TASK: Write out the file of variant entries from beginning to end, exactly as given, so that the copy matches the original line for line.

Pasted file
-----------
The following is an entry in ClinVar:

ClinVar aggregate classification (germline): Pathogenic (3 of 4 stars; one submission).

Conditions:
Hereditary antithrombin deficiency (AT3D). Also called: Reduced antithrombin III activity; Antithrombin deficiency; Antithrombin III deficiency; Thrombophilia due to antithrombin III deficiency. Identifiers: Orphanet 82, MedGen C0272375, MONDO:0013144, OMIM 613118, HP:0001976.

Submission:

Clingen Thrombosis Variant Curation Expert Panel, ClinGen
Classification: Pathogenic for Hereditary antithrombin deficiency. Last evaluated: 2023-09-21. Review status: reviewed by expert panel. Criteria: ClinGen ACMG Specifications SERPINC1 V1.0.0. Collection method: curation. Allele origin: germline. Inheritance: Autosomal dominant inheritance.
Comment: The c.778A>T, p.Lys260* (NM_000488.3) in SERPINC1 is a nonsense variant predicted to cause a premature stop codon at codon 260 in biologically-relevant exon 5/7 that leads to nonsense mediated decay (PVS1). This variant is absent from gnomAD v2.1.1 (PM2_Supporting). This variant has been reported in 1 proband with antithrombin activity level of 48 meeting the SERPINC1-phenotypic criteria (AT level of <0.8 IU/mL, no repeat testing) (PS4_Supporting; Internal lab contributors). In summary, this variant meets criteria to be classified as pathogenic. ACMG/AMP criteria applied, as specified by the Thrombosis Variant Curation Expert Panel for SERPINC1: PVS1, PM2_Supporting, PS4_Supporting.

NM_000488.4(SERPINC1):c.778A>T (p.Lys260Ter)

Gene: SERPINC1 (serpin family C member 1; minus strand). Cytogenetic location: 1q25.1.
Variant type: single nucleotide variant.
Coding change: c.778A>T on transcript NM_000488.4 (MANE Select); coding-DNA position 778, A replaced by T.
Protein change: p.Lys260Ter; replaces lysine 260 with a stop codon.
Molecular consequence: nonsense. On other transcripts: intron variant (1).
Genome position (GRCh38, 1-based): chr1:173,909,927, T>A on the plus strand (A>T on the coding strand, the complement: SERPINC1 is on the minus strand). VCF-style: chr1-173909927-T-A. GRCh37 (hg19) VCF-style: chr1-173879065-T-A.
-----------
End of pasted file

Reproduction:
The following is an entry in ClinVar:

ClinVar aggregate classification (germline): Pathogenic (3 of 4 stars; one submission).

Conditions:
Hereditary antithrombin deficiency (AT3D). Also called: Reduced antithrombin III activity; Antithrombin deficiency; Antithrombin III deficiency; Thrombophilia due to antithrombin III deficiency. Identifiers: Orphanet 82, MedGen C0272375, MONDO:0013144, OMIM 613118, HP:0001976.

Submission:

Clingen Thrombosis Variant Curation Expert Panel, ClinGen
Classification: Pathogenic for Hereditary antithrombin deficiency. Last evaluated: 2023-09-21. Review status: reviewed by expert panel. Criteria: ClinGen ACMG Specifications SERPINC1 V1.0.0. Collection method: curation. Allele origin: germline. Inheritance: Autosomal dominant inheritance.
Comment: The c.778A>T, p.Lys260* (NM_000488.3) in SERPINC1 is a nonsense variant predicted to cause a premature stop codon at codon 260 in biologically-relevant exon 5/7 that leads to nonsense mediated decay (PVS1). This variant is absent from gnomAD v2.1.1 (PM2_Supporting). This variant has been reported in 1 proband with antithrombin activity level of 48 meeting the SERPINC1-phenotypic criteria (AT level of <0.8 IU/mL, no repeat testing) (PS4_Supporting; Internal lab contributors). In summary, this variant meets criteria to be classified as pathogenic. ACMG/AMP criteria applied, as specified by the Thrombosis Variant Curation Expert Panel for SERPINC1: PVS1, PM2_Supporting, PS4_Supporting.

NM_000488.4(SERPINC1):c.778A>T (p.Lys260Ter)

Gene: SERPINC1 (serpin family C member 1; minus strand). Cytogenetic location: 1q25.1.
Variant type: single nucleotide variant.
Coding change: c.778A>T on transcript NM_000488.4 (MANE Select); coding-DNA position 778, A replaced by T.
Protein change: p.Lys260Ter; replaces lysine 260 with a stop codon.
Molecular consequence: nonsense. On other transcripts: intron variant (1).
Genome position (GRCh38, 1-based): chr1:173,909,927, T>A on the plus strand (A>T on the coding strand, the complement: SERPINC1 is on the minus strand). VCF-style: chr1-173909927-T-A. GRCh37 (hg19) VCF-style: chr1-173879065-T-A.